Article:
Lawsuit prevention: Gun owner immunity needed
Readers might remember the terrible murders of James Walker, 34, of Denmark, Maine, William Jones, 25, of Walpole, Mass., and Gary Jones, 23, of Halifax, Mass., on July 2, 2007. Michael Woodbury walked into the Army Barracks store in Conway with the intention of robbing it. In the process he killed Walker, the store manager, and the two Joneses (unrelated), a pair of buddies who had been hiking and just happened to be in the wrong place at the wrong time.
Woodbury admitted to the murders and was sentenced to life in prison. Gail Jones of Halifax, Mass., mother of Gary Jones, later sued Woodbury's grandfather, Lawrence Secord, in an attempt to hold him responsible for her son's killing.
Woodbury had stolen Secord's .22 caliber pistol from his Wentworth's Location hunting cabin before going on a multi-state crime spree that ended in the Conway murders. Gail Jones claimed Secord negligently stored his gun, which resulted in her son's death. Secord had left the gun unloaded in a locked cabin.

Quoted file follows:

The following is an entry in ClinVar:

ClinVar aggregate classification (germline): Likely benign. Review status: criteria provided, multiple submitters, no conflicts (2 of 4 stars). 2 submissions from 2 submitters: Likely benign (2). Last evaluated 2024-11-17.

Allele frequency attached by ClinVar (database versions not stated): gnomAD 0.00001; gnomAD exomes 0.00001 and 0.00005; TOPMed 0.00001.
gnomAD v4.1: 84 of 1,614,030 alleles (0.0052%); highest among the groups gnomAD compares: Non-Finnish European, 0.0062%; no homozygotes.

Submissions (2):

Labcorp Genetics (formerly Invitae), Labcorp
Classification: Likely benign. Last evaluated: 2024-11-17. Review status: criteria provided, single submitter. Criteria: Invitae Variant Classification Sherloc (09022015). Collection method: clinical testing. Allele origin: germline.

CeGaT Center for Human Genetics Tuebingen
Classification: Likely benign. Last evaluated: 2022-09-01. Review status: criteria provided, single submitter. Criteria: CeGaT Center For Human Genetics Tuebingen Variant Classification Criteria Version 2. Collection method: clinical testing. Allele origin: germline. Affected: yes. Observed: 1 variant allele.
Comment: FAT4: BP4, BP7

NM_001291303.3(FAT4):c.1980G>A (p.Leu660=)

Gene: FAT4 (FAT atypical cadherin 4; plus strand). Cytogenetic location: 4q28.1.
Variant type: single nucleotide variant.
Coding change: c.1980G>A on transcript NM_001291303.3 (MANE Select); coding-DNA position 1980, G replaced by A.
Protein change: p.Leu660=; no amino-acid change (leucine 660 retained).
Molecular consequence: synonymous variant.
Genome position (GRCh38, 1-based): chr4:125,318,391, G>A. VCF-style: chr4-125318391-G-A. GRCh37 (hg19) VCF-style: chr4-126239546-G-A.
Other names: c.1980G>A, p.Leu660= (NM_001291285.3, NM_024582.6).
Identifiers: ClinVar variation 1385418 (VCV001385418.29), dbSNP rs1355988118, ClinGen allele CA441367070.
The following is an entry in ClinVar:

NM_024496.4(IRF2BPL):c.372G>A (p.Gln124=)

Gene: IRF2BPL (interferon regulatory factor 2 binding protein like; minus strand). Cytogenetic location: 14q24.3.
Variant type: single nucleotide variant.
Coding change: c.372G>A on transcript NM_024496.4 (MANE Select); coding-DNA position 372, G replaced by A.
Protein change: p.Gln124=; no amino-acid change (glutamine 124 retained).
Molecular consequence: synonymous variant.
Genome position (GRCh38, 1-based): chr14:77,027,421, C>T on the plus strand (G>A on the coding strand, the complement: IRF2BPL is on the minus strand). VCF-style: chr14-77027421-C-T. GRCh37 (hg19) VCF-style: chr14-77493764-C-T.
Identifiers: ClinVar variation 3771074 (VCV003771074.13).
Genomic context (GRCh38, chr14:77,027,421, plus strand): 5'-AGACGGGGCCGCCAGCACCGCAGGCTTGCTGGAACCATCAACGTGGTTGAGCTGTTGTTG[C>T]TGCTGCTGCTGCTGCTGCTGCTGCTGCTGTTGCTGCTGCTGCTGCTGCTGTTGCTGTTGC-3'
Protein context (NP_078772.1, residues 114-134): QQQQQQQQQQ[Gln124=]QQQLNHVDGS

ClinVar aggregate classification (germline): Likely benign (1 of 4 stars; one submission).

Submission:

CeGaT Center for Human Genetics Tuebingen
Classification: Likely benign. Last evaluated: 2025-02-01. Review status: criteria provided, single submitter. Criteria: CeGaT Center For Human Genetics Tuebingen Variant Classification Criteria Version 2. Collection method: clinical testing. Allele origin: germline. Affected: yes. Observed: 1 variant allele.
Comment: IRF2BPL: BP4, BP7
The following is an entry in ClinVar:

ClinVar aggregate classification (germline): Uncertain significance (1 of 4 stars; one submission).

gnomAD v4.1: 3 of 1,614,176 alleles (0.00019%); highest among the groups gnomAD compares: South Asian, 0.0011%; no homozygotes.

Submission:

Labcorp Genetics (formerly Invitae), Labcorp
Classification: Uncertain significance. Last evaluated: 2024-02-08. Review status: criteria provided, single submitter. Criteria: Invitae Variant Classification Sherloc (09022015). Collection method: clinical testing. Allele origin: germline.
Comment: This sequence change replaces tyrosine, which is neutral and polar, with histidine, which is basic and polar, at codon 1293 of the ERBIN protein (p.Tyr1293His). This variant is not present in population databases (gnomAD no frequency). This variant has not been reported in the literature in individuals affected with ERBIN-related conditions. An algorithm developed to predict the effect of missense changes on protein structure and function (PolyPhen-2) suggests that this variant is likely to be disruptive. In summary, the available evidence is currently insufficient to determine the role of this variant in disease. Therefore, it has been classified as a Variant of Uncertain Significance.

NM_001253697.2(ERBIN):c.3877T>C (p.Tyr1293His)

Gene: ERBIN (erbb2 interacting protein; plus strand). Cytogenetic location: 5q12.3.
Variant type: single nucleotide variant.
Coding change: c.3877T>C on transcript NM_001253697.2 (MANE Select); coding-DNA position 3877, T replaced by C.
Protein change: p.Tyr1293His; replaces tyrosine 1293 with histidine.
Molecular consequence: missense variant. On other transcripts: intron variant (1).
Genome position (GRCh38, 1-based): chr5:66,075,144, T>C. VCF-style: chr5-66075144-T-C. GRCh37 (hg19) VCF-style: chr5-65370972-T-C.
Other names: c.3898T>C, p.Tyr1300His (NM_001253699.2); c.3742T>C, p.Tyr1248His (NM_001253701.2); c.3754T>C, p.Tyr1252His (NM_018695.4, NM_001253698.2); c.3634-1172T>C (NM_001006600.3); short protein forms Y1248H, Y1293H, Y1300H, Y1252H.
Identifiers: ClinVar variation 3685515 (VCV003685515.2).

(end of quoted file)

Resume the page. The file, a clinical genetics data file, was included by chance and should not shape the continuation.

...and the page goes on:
The first tip that this was a frivolous lawsuit came from Jones herself. "That is where I've taken this, not out of retaliation because it's not that," the Associated Press quoted her as saying. Her goal, she said, was that "maybe something else can become of it, and in this instance, just maybe trying to stiffen up the gun laws in New Hampshire or putting some responsibility on a homeowner that owns guns."
She added, "What we're trying to do in New Hampshire is to just get the word out there that if you are a gun owner, you need to be responsible, you need to take precautions."
Dragging an innocent man through federal court is no way to send a public service message, or to advocate for policy changes. Though court precedents had established that Jones had no case, there was no law to make that clear and effectively prevent the lawsuit in the first place. With no immunity law on the books, she and her lawyers saw the chance to sway a judge, and they took it.
On Wednesday the New Hampshire House voted 212-151 to prevent similar abuses of the court system in the future. House Bill 388, on its way to the Senate, would grant gun owners immunity from civil liability if their guns are stolen and later used in crimes. This is not a law that the state should need to pass. Unfortunately, it needs to.